How real electric motors work

John Storey


Note: These pages are intended to be read in conjunction with Joe's "Electric motors and generators" pages of the HSC Physics resources. Read those pages first. Once you've got the basic idea and understand the physical principles and the maths, you're ready to explore how real-life engineers have put physics into action to make our lives easier.

When it comes down to it, all these motor are using the same basic principle. In some cases, it’s easiest to think in terms of the force on a current-carrying wire in a static magnetic field. In other cases it’s easiest to think about two magnets (at least one of which is an electromagnet) attempting to align their poles north-to-south and south-to-north. However, both these explanations amount to the same thing, as James Clerk Maxwell so elegantly described with his four equations that form the basis of electromagnetism.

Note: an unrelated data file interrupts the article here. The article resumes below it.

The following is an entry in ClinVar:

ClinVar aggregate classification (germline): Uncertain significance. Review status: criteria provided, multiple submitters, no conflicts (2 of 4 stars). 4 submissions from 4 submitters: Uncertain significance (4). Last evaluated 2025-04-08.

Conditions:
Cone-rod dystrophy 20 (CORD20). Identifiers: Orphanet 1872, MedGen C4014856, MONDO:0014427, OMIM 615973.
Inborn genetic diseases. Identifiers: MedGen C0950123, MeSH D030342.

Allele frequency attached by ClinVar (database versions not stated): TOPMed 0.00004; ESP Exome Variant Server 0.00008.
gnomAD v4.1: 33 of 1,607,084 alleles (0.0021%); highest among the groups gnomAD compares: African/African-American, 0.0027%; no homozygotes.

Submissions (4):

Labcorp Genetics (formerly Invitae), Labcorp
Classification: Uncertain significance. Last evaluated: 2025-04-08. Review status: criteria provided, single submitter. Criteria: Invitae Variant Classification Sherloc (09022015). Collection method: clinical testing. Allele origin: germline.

If you're tempted to pull a motor apart yourself, please think carefully about the risks involved before reaching for the tool kit. Some of the more important risks are listed at the end of this article. Also see Richard's page on Faraday's Law which contains an activity on "Building a motor and electrical generator".

Click on any picture for a high-resolution image. All pictures may be freely reproduced for educational purposes provided they are appropriately acknowledged.

You can download this entire document as a 2.3 MB PDF file , or read individual sections by following the links.

  1. “Universal” motors
  2. Advanced AC motors
  3. The infamous “ball-bearing” motor



Home |Physics Main Page |Faculty of Science | UNSW Main Page]  
Site Comments:
© School of Physics - UNSW 2006